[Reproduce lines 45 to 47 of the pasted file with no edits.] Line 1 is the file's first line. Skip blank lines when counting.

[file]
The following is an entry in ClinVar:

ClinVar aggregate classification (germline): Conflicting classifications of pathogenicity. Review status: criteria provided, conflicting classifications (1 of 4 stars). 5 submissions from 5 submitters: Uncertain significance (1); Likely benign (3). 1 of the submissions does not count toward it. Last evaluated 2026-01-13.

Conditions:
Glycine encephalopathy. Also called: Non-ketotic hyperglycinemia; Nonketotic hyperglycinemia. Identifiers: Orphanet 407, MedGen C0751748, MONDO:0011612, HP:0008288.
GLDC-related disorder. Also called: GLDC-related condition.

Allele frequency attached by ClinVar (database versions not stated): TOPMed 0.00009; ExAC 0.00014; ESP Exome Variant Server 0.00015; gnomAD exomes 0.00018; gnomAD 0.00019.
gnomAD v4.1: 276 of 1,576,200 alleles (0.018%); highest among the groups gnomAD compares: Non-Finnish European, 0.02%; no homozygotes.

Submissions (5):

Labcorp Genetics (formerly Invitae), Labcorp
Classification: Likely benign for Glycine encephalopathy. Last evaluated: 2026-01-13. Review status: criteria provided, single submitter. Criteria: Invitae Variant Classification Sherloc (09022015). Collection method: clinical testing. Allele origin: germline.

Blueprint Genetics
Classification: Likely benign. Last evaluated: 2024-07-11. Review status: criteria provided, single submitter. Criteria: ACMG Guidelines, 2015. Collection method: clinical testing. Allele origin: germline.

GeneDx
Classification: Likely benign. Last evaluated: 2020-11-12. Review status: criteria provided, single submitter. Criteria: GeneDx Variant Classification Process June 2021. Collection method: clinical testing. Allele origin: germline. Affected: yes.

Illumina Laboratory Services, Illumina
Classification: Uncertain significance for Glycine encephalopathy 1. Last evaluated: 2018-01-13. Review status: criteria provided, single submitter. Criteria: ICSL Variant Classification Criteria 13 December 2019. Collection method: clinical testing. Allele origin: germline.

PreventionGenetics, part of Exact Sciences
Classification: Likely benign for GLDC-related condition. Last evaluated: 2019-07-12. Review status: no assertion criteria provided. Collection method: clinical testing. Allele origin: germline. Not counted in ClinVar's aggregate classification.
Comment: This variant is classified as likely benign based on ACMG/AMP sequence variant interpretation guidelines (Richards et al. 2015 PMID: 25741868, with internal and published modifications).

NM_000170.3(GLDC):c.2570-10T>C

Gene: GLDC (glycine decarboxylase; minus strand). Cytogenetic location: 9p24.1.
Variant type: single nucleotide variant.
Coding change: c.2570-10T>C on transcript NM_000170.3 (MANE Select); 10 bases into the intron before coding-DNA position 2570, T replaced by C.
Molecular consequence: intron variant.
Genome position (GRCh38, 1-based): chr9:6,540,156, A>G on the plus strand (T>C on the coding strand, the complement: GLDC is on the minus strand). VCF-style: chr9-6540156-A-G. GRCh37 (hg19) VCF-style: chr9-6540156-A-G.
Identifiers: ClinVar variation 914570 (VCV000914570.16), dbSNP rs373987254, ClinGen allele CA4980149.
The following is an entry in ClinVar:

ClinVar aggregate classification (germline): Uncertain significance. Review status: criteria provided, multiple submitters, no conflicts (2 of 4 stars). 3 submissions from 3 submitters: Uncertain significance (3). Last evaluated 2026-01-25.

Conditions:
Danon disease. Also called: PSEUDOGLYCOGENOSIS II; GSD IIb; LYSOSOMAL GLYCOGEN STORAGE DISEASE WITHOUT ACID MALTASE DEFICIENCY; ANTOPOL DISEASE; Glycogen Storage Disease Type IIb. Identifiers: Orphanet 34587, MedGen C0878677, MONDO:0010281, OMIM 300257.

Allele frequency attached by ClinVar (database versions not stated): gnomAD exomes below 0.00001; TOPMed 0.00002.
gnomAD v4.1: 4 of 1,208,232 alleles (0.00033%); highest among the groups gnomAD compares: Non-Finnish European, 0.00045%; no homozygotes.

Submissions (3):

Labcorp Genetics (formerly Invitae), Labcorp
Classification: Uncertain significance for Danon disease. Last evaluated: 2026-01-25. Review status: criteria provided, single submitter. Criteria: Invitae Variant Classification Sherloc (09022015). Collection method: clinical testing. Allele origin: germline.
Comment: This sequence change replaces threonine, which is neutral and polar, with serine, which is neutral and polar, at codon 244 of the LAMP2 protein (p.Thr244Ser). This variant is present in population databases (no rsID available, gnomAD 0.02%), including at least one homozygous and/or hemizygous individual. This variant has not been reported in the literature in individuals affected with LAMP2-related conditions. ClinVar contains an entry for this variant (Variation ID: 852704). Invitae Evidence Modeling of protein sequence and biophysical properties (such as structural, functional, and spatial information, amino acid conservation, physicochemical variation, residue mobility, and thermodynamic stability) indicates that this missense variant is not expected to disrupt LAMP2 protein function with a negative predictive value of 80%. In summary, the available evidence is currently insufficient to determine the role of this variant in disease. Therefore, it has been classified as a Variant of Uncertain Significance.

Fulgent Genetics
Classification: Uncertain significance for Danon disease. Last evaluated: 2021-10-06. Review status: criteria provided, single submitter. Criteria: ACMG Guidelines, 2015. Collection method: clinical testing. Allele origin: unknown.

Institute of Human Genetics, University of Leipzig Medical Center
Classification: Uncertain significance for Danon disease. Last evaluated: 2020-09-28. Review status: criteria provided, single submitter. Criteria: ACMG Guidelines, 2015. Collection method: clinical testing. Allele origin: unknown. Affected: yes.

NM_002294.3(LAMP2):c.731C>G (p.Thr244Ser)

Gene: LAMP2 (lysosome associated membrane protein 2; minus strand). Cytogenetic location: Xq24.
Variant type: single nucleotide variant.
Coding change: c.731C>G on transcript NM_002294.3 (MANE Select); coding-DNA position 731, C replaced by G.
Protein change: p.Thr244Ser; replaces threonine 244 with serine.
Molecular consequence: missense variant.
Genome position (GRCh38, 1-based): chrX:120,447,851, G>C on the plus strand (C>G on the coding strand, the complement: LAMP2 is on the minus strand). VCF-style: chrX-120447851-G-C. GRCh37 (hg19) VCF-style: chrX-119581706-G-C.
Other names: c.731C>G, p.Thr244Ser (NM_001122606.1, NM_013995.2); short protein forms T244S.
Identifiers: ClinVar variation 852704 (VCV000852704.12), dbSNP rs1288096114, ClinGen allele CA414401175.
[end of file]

Protein change: p.Thr244Ser; replaces threonine 244 with serine.
Molecular consequence: missense variant.
Genome position (GRCh38, 1-based): chrX:120,447,851, G>C on the plus strand (C>G on the coding strand, the complement: LAMP2 is on the minus strand). VCF-style: chrX-120447851-G-C. GRCh37 (hg19) VCF-style: chrX-119581706-G-C.